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ECB split on stimulus dampens demand for long-dated euro zone bonds
[LONDON] A growing split among euro zone policymakers has made investors question how long the current level of stimulus can last, leading to a reduction in demand for long-dated government bonds in the bloc.
The yield spread between Germany's 10 and 30-year bonds hit its widest in 18 months on Friday. Long-dated bonds tend to be more sensitive to changes in the political and policy outlooks, and more likely to sell off if there is a move towards tightening policy.
While European Central Bank chief Mario Draghi insisted this week that extraordinary stimulus measures are still necessary, other policymakers have opposed this view ahead of next week's ECB meeting.
Bundesbank President Jens Weidmann, a long-time critic of the ECB's exceptional stimulus, said on Wednesday that with the euro zone recovery gaining strength, inflation would continue to rise even if the ECB reduced stimulus.
Analysts say this split among policymakers is behind the reduced demand for long-dated bonds, but also explains the potential for issuance in that part of the curve as borrowers seek to lock in low costs.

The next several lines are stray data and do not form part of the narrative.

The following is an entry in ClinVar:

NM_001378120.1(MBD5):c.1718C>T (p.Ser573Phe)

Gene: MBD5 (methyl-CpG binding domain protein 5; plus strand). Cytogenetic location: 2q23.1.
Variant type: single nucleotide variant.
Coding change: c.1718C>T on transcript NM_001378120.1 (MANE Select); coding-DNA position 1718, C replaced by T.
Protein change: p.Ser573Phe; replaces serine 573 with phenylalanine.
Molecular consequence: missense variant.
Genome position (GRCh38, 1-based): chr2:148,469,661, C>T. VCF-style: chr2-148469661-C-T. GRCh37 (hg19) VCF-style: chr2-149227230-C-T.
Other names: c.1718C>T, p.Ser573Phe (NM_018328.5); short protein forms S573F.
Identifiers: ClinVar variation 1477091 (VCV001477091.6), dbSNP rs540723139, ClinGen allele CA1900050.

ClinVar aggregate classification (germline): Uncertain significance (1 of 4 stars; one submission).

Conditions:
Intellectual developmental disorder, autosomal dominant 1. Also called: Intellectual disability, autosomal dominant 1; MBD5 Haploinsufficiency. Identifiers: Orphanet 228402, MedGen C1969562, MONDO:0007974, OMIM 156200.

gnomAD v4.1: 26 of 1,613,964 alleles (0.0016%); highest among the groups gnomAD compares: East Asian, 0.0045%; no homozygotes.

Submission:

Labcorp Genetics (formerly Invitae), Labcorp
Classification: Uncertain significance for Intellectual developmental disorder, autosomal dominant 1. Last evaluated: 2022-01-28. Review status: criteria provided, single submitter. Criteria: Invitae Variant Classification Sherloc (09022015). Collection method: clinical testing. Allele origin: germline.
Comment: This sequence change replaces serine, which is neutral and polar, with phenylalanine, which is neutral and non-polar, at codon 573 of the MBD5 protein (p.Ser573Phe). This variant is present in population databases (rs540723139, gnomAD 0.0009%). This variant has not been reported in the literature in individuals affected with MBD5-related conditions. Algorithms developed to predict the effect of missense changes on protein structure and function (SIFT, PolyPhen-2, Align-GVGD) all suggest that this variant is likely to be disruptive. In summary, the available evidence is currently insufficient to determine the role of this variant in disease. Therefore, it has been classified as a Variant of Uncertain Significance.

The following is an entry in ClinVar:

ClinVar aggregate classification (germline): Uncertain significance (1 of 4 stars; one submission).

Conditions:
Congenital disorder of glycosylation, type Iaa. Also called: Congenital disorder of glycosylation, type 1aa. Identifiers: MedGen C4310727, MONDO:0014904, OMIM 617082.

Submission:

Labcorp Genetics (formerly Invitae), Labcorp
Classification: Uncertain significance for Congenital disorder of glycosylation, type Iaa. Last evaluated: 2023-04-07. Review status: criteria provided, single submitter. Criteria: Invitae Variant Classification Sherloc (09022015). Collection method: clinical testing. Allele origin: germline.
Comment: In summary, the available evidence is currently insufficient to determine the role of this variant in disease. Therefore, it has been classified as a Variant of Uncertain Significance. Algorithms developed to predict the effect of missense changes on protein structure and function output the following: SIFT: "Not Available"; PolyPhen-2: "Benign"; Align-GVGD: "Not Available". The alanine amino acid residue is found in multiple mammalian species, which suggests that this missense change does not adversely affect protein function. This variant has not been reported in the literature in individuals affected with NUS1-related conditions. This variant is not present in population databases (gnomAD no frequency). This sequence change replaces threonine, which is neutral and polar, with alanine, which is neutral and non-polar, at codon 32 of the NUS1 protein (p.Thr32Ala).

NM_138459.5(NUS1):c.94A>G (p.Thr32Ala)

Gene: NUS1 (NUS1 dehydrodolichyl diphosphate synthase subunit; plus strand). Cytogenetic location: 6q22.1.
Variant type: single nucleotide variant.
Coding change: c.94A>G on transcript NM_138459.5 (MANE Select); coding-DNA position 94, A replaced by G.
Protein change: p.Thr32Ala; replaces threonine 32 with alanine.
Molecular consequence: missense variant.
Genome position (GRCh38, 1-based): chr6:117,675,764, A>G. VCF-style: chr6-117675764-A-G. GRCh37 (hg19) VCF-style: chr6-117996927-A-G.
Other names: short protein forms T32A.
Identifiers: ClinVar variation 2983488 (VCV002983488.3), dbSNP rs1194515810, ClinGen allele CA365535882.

"While there are many uncertainties about what the ECB will do, there is a growing feeling that we are now past the peak of quantitative easing - and in that situation, investors are most concerned about potential losses on long-dated bonds," said DZ Bank strategist Daniel Lenz.
A Reuters poll of economists showed expectations are for the ECB to raise its assessment of risks to balanced or begin discussing a shift from its bias to ease policy at the June 8 meeting.
Commerzbank analysts say the euro zone government bond curves - the gap between yields on short and long-dated bonds - can steepen further with speculation about more supply and less quantitative easing on the rise.
The spread between Germany's 10 and 30-year bond yields hit 86 basis points early on Friday, its highest since January 2016, before narrowing a touch.
The spread between Italy's 10 and 30-year bond yields was at 111 basis points, a 2 1/2 month high.
"The ultra-long widening stands out compared to the much more contained moves across the curve, suggesting that speculation regarding a new 30-year BTP benchmark are at play with the (Italian debt agency) to front-run potential election fears," the analysts said in a note.
Most 10-year euro zone bond yields edged lower 1-2 bps on Friday. Italy's 10-year yield was an outperformer with a 2 basis point drop to 2.22 per cent, but only after having risen 15 bps since the start of the week.
US employment figures due out later on Friday could have further implications for monetary policy, with analysts suggesting a strong figure could mean that the US Federal Reserve will hike rates in June.
A Reuters poll shows economists expect 185,000 non-farm jobs were added in May.